Ollie Ward and Gerard Dorssers are gearing up to walk around Lake Ngāroto in the Waikato for 24 hours to raise cash for two struggling families.

But it will be no walk in the park.

The pair will set off at 8am on Saturday, March 16, striving to loop around the lake 17 times before finishing the same time the next day. Photo / Hunter Calder
The pair will set off at 8am on Saturday, March 16, striving to loop around the lake 17 times before finishing the same time the next day. Photo / Hunter Calder

The pair will set off at 8am on Saturday, March 16, striving to loop around the lake 17 times before finishing the same time the next day.

It will be about 102km of non-stop walking, with supporters sponsoring the men for the extreme feat.

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The two men will be side by side for the entire 24 hours and will do almost anything for a generous donation.

"We might walk part of the track handcuffed together if a sponsor puts forward enough money," Ollie, 28, says.

"If it's for a good cause, we'll probably do it."

The two men will be side by side for the entire 24 hours and will do almost anything for a generous donation. Photo / Hunter Calder
The two men will be side by side for the entire 24 hours and will do almost anything for a generous donation. Photo / Hunter Calder

The men are raising money for the families of 50-year-old Steve West, nicknamed Stubby, and 11-year-old Dayton Harding.

Stubby was a fit, active and hardworking dad and husband until the onset of Motor Neuron Disease (MND) which was diagnosed in 2015.

Over the past four years, he has gradually lost muscle strength, mobility and speech.

The walkathon is raising money for the West family. From left, sisters Taylah and Paige, dad Steve and mum Chris. Photo / Supplied
The walkathon is raising money for the West family. From left, sisters Taylah and Paige, dad Steve and mum Chris. Photo / Supplied

Stubby's wife Chris, says MND is "the world's cruellest disease".

"You're trapped in your body and slowly wasting away," she says.

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MND has no known cure or treatment and one year ago Stubby had to quit work.

With no financial help from the government, and having to rely on one income, the West family is struggling.

Stubby's daughter Paige says the money from the fundraiser will be a big help to the family.

"We think it is fantastic what the men are doing for us and we are so lucky to live in such a supportive community," she says.

"We used to walk around the lake almost every weekend as a family, and now cannot."

Ollie and Gerard, 33, are determined to raise at least $6000 and share the money equally between the two families.

Te Awamutu boy Dayton Harding and mum Karen Nicholson. Photo / Supplied
Te Awamutu boy Dayton Harding and mum Karen Nicholson. Photo / Supplied

The walkathon is also supporting 11-year-old Dayton Harding.

Dayton developed an autoimmune disease one year ago and has been in and out of hospital, suffering from cholangitis, pancreatitis and anorexia.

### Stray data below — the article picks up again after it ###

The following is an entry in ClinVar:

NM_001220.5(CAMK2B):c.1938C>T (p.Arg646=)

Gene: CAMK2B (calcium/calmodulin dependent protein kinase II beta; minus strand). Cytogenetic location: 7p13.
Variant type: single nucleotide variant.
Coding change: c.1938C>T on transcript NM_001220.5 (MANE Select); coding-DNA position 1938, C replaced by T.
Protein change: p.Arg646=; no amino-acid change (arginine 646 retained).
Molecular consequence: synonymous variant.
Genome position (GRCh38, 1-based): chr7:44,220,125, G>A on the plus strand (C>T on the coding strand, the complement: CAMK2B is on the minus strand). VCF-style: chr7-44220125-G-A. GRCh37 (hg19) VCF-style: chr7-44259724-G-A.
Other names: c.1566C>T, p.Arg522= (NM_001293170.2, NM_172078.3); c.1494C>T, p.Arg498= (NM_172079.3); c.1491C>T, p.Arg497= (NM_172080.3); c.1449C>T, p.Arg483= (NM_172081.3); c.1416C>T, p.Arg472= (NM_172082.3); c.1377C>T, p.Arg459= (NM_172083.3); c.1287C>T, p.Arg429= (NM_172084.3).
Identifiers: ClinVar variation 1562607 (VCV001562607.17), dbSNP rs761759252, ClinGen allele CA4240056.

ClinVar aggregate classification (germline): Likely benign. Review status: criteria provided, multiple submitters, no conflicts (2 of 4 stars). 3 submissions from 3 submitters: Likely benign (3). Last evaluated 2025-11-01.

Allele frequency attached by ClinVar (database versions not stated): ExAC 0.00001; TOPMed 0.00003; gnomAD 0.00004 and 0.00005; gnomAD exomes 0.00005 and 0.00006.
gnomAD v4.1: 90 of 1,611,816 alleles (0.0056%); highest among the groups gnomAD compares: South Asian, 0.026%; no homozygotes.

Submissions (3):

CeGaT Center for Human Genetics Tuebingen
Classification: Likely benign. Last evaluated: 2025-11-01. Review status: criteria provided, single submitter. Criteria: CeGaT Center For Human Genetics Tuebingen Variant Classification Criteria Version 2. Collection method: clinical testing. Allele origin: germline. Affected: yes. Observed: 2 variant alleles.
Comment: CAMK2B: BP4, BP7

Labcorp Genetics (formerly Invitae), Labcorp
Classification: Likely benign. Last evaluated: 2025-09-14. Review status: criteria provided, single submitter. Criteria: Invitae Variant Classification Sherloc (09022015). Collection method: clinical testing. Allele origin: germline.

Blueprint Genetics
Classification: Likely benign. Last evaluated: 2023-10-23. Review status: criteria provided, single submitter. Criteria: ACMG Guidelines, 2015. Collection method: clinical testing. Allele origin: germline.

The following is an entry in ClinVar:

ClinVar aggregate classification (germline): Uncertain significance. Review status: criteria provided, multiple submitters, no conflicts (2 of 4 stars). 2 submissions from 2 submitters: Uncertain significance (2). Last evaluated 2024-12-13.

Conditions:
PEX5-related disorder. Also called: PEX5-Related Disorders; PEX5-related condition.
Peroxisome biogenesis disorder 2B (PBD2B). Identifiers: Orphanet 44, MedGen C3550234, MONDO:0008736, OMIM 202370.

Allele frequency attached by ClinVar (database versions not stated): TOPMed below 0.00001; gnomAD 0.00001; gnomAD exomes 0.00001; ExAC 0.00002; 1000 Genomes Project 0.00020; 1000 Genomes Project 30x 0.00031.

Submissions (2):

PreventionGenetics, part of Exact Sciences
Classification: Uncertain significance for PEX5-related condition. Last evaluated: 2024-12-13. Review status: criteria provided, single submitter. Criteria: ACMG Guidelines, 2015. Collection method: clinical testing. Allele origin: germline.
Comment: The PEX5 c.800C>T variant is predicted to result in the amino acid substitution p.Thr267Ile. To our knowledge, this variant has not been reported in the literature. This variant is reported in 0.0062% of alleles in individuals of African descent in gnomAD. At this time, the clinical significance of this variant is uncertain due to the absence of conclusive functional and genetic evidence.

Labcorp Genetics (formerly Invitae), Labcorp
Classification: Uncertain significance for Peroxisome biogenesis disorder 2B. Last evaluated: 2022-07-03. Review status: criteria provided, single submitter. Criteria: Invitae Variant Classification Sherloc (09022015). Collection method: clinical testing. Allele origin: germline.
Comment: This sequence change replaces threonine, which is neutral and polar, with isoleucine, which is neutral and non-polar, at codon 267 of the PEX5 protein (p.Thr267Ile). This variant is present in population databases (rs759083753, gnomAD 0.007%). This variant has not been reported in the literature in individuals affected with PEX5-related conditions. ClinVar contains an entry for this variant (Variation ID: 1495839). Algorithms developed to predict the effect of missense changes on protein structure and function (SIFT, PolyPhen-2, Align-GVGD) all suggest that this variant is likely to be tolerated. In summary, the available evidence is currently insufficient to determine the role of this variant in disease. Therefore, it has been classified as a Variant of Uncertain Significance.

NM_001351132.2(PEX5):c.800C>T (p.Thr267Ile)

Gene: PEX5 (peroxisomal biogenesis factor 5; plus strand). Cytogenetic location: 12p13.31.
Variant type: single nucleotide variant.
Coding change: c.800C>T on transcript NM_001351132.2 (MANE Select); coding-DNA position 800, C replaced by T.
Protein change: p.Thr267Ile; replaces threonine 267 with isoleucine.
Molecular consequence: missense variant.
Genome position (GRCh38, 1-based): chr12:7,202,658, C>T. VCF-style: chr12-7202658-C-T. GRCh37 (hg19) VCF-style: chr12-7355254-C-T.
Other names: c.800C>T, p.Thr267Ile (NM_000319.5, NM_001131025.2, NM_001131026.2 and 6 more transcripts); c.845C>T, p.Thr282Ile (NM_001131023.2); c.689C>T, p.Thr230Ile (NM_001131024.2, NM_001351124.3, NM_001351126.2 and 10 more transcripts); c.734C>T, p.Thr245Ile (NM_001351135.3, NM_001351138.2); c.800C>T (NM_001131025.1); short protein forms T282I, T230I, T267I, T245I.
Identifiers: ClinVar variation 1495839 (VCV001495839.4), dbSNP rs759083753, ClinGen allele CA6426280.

The family has tried countless therapies, interventions and medications and his current medication costs around $11,000 per year.

Dayton, who also has Asperger syndrome, no longer attends school.

Mum Karen Nicholson says her son "doesn't remember how it feels to be well".

The family is saving money to take Dayton to a clinic in Panama for stem cell therapy.

Karen says the treatment will give Dayton a "second chance at life".

"We want nothing more than to see him pain free, healthy and smiling again."

They hope the treatment will help Dayton with his daily Asperger's struggles, as well as his chronic health problems.

Karen says it's overwhelming to see two men support the family, and the wider community jump on board with donations.

"We are absolutely blown away by the generosity of Ollie and Gerard," Karen says.

"When we told Dayton the news he just asked, 'Why? Why would they do something like that for us?"

Last year the two men shot netball hoops for 12 hours to raise money for a Te Awamutu boy in need of vital medication. Photo / Supplied
Last year the two men shot netball hoops for 12 hours to raise money for a Te Awamutu boy in need of vital medication. Photo / Supplied

It's not the first time the two men have put their bodies on the line for others.

They're getting a bit of a name for themselves around the Waikato for their extraordinary acts of kindness.

Last year they shot netball hoops for 12 hours to raise money for Jai Antis, a Te Awamutu boy in need of vital medication cannabidoil (CBD).

Ollie and Gerard have big dreams and big hearts - they just need the community to come forward with big donations.

"We don't have a lot of money to give," Ollie says.

"We're just being generous in the way we know how."

Gerard says they've started to think about their next big fundraising event.

"We can't seem to sit still," he says.

"We're just like two big kids, really - we're always thinking about our next idea."

"This is not the last you'll see of us."

Ollie's ultimate goal is to start a charitable trust and organise more fundraising events to help local families.

"There are a lot of people out there that could do with some help," he says.

For now though, it's one foot in front of the other as Ollie and Gerard prepare for next month's event.

The men are hoping to attract a crowd of supporters at Lake Ngāroto, with the public invited to join in on a loop around the lake on Saturday, March 16 at 10am.

To make a donation, get in touch with Gerard on 027 505 4008 or Ollie on 027 290 9268 or donate to the bank account 12-3134-0093023-04.

For more information, check out walkathon event on Facebook.

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